Real estate managers typically focus on net operating income (NOI) growth as a measure of a property’s economic success. While NOI will remain a key metric, relying solely on a property’s NOI doesn’t consider another critical component of calculating before-tax cash flow—capital expenditures, commonly referred to in our industry as “CapEx.”
The definition of CapEx varies from company to company, and real estate managers typically rely on the expertise of a CPA to determine which expenses get capitalized for tax purposes. However, despite the ambiguity of the definition, most real estate managers agree that CapEx refers to the use of funds by an owner to upgrade, enhance, or replace a property’s physical components to prolong its useful life and increase its value.
For budgeting and reporting purposes, CapEx typically falls “below the line,” a term used to describe expenses on the cash flow statement below the NOI. Therefore, the property owner or asset manager usually governs activity in this area of the cash flow statement. That said, the role of real estate managers is evolving, and understanding the CapEx process is becoming a critical part of our profession.
Most CapEx projects require a significant cash outlay from the owner. On the other hand, these projects will drive NOI and increase the property’s value if appropriately executed. Although real estate managers face many challenges in our post-pandemic economic climate, they’re adapting to these new norms and adjusting how they approach CapEx planning.
Flight to quality
Sherry Yarborough, director of multifamily management with Drucker + Falk, AMO®, says many clients are buying older multifamily assets with value-add opportunities, which drives their CapEx planning. “Investing in improvements allows for the opportunity to provide an upgraded unit at a more reasonable price point than newer developments that have been added to the market over the past few years,” Yarborough says. “We are focusing primarily on upgrading unit interior finishes because that is where we see the biggest return on investment.” Yarborough’s team spends roughly $16,000–$20,000 per unit on new countertops, stainless steel appliances, vinyl plank flooring, hardware, lighting, and cabinets. Returns on their investments have been between 12%–20% due to the increased rental rates they’re achieving, as renters are willing to pay a premium to live in an upgraded unit.
Retail properties are focusing on preventive maintenance and asset preservation after pandemic-related projects, says Jasmyn Sylvester, CPM®, ACoM®, vice president of property management at Pine Tree, LLC. “Operating expenses can typically be passed through to tenants, but sometimes an owner needs to invest in CapEx projects at their own expense to maintain the Class A status of their property,” Sylvester explains. “I don’t believe retail will ever die. It just pivots and adapts, and tenants seek out owners who realize this and adapt with them.”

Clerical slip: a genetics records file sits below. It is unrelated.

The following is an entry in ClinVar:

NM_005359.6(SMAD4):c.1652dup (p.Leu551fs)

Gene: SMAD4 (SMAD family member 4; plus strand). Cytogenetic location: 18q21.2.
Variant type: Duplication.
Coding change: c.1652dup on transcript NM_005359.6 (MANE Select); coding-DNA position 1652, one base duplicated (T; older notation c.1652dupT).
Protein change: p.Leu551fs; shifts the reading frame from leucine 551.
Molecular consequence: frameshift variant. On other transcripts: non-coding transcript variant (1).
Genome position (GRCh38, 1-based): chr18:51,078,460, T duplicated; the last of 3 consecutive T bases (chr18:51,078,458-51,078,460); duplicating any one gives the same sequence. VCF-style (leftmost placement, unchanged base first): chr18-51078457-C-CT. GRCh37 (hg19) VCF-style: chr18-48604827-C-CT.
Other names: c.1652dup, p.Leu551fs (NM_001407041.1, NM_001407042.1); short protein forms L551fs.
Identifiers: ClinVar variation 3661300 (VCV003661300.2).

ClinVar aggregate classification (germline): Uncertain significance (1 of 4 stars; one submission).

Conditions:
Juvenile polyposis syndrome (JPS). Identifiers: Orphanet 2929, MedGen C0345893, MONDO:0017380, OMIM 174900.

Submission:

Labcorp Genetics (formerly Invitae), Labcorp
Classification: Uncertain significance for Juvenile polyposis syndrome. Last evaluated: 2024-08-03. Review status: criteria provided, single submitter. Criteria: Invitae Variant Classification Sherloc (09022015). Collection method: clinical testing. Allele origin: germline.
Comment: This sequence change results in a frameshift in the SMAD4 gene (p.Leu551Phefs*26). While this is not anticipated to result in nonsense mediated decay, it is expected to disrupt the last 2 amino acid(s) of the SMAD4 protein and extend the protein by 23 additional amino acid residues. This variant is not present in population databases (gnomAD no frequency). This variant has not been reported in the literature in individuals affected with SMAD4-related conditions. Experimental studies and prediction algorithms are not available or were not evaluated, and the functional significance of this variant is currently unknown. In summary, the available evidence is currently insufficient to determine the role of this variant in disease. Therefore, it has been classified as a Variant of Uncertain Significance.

For example, during the pandemic, retail owners not only needed to keep up with typical CapEx items like updating roofs and parking lots, but they also needed to add all-new features like curbside pickup locations, open-air spaces, and drive-through windows. Because so much of the sector adapted this way, the retail market remains strong for well-located, well-maintained properties.
Chase Crawford, CPM®, general manager at Granite Properties, says office traffic is still reduced following the pandemic slowdown, and many companies in their market have embraced a hybrid work environment. As a result, building owners are investing in new types of CapEx projects to help companies attract employees back to the office. “We want to create work environments where our customers are inspired to flourish,” says Crawford. “We also want to help our customers feel comfortable when reintegrating into the office lifestyle.”
Granite accomplishes this by allocating large capital infusions to enhance the customer experience. These updates include wellness-focused features such as clean air technology in all HVAC systems portfolio-wide and improved Wi-Fi networks. These networks allow employees to access their companies’ private servers while surfing the web in newly remodeled customer lounges, conference rooms equipped for Zoom meetings, or outdoor workspaces with a variety of seating and games.
“People can now work from almost anywhere,” Crawford says. “It’s why we focus on offering comfortable work environments, compelling experiences, and amenities that inspire interaction and productivity. We want our customers to be able to tell their employees that our buildings prioritize their comfort and health and are engaging and fun.”
ESG (environmental, social, and governance)
There’s a growing demand from tenants to align with building owners and management companies that show awareness of and embody operations rooted in strong ESG policies. As a result, more CapEx dollars are being allocated to projects geared toward meeting ESG objectives. “Sometimes our clients are required to invest in green technology and energy-efficient systems per the terms of their loan agreement; other times they do it as a cost-savings measure or simply because they think it’s the right thing to do,” says Yarborough.